Before you read this post, take a look at these statistics from women's writing magazine Mslexia:
authors of books published 1991 65% 36%
authors of books reviewed 1991 73% 24%
authors of reviews autumn 1991 77% 23%
authors of books reviewed autumn 1998 68% 32%
authors of reviews autumn 1998 73% 27%
PRIZES % AWARDED TO MEN WOMEN
Nobel Prize for literature (1902-1997) 96% 4%
UK FICTION PRIZES
Booker Prize short-list (1969-1995) 65% 35%
Booker Prize winners (1969-1998) 69% 31%
Betty Trask Award for romantic fiction winners (1984-1995) 62% 38%
Whitbread novel winners (1971-97) 67% 33%
UK POETRY PRIZES
TS Eliot Poetry Prize winners (1993-8) 100% 0%
Forward Poetry Prize winners (1992-8) 92% 8%
Whitbread poetry winners (1971-97) 90% 10%
Scary stuff, no? Other evidence in the article linked to above suggests women's work is likely to be underrated simply because it is written by a woman - in a study in which pieces of writing were given to readers to rate, identical pieces of writing were consistently rated higher if they had a male name attached to them.
But children's fiction is different. Isn't it? There certainly seem to be a lot more women floating around children's fiction - I don't have precise figures, but a glance at any children's writer's forum, conference, or organisation shows an overwhelming female predomince. Look at publisher's catalogues and you'll see the same phenomenon. "Oh yes," someone at my publisher (Scholastic) said when I asked about this. "Most of our authors are women, definitely."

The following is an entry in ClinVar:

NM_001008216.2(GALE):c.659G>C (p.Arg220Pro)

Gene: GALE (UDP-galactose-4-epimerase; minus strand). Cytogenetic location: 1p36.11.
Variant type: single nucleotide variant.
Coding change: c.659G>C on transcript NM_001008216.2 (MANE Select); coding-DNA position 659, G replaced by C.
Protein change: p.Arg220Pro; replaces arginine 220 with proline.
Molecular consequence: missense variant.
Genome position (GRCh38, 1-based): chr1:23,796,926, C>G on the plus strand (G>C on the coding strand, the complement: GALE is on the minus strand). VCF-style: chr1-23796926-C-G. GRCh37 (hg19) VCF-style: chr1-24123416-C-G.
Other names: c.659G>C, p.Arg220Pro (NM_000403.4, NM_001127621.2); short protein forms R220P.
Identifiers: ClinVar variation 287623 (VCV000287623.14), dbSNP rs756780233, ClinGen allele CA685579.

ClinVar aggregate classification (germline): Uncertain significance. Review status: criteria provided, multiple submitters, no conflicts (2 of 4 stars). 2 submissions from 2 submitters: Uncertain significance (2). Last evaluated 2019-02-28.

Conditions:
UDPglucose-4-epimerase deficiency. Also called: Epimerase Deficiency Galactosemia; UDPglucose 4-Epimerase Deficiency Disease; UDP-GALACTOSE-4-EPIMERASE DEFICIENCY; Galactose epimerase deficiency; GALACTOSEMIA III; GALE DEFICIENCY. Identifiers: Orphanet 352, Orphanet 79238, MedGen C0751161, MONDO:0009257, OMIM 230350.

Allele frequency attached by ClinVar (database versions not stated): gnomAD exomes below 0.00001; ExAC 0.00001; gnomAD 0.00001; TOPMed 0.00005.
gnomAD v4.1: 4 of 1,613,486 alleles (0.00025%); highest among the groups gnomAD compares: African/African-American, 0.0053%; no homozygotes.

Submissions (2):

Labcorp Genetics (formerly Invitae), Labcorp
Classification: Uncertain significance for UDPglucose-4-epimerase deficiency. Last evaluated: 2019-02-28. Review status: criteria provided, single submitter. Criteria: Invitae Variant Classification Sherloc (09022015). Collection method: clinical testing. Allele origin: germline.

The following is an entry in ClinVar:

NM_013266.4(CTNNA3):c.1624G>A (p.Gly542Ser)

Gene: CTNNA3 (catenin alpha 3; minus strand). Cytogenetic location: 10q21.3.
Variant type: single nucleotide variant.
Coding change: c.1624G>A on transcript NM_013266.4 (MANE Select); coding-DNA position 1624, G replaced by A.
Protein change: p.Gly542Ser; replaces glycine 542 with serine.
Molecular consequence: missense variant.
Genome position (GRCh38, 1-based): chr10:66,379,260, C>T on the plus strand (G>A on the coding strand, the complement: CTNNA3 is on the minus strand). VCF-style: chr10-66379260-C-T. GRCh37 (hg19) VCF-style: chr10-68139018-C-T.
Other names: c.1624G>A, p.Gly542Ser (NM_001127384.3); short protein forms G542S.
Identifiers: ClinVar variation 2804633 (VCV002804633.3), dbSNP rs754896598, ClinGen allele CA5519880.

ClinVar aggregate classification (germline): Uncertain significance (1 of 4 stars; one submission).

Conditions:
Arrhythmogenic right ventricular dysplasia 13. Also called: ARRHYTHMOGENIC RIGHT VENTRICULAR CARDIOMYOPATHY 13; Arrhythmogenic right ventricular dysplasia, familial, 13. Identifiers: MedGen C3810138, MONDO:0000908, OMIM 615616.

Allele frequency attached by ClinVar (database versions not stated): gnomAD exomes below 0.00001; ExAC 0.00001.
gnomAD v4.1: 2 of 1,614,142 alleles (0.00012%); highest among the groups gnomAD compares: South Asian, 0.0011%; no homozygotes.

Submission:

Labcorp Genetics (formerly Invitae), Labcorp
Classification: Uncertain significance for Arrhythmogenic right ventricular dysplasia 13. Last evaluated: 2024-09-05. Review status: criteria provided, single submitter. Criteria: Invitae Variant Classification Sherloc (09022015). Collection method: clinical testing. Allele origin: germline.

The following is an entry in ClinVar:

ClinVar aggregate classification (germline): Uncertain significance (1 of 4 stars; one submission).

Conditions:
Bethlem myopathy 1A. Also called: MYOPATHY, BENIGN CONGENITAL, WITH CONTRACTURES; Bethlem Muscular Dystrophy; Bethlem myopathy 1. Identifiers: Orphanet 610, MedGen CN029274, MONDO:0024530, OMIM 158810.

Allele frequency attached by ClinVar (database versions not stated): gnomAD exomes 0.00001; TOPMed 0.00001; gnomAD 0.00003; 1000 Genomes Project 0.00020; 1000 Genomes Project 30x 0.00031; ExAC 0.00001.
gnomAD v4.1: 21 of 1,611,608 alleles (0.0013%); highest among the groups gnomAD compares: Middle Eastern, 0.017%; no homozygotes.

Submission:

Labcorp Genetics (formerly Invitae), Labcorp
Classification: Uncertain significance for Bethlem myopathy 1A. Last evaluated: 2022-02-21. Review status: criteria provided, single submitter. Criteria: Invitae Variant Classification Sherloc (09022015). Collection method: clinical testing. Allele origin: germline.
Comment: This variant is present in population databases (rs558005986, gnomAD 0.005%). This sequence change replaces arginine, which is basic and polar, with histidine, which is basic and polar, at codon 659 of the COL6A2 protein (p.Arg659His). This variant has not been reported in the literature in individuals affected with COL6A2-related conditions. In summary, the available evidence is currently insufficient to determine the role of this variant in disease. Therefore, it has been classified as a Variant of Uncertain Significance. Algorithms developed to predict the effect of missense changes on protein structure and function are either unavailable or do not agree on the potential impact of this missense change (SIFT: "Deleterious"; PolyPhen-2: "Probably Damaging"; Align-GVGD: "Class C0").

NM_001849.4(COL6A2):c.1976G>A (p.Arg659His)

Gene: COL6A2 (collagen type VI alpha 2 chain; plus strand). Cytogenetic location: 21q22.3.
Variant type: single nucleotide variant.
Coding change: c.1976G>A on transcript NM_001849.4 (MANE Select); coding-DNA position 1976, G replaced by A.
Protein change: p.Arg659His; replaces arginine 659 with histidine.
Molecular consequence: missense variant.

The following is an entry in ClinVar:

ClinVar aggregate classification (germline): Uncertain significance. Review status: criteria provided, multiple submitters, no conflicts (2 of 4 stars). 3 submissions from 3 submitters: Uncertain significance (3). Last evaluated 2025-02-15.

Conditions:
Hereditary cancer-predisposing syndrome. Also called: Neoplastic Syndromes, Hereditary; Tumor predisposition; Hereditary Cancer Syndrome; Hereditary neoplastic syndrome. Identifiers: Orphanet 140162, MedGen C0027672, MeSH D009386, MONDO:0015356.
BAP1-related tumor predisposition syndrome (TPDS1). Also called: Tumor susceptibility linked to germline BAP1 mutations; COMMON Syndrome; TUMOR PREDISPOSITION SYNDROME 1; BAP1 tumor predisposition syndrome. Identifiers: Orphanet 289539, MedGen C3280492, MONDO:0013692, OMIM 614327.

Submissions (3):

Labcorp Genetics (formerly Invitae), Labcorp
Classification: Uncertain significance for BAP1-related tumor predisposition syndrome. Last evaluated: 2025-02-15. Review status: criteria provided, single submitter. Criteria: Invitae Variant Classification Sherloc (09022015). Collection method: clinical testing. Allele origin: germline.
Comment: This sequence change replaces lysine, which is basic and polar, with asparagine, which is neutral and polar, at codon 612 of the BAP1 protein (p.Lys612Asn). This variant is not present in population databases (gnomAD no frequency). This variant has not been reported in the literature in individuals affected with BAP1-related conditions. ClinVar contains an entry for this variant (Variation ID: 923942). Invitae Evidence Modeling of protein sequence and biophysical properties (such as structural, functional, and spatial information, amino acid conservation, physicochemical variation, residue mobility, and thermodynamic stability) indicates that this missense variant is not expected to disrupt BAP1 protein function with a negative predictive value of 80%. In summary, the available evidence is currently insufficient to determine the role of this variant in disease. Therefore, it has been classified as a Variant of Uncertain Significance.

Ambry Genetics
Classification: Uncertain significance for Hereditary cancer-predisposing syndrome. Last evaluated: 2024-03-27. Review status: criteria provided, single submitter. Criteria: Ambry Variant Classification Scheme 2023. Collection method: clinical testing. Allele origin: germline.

Fantastic. (Though rather sad for all the male authors and readers). Or is it? "Of course," my source continued, "All our highest selling authors are male. Philip Pullman, Philip Reeve, Terry Deary ..."
A look at children's prizes shows a similar female focus. The Branford Boase has been won by 70% women and 30% men and the Guardian Children's Fiction Prize by 59% women and 41% men. Only the Carnegie Medal - considered by some to be the Children's Booker - strikes a discordant note, with 53% of medals awarded to women - still a majority, but a much smaller majority than the number of women writing for young people would suggest. Also the Children's Laureateship, which to date has been held by four men and two women, although the sample size is much too small to draw any conclusions from this.
I don't want this blog post to imply that I'm against men writing for children. I'm not. I think children need as wide a range of writing as possible, something that can only be provided if the are given writing by as wide a range of authors as possible; male, female, white, black, Asian, British, European, American, poets, scriptwriters, comedians, tragedians, whatever. I think male writers for young people should be encouraged. Nor do have a problem with any of the men chosen as Laureates or awarded Carnegie Medals. I think children's fiction is in a much better state than adult fiction, and has a lot to be proud of.
I just think it interesting that in an industry so dominated by women, with so many successful women writers, male writers are still disproportionately recognised at the highest levels.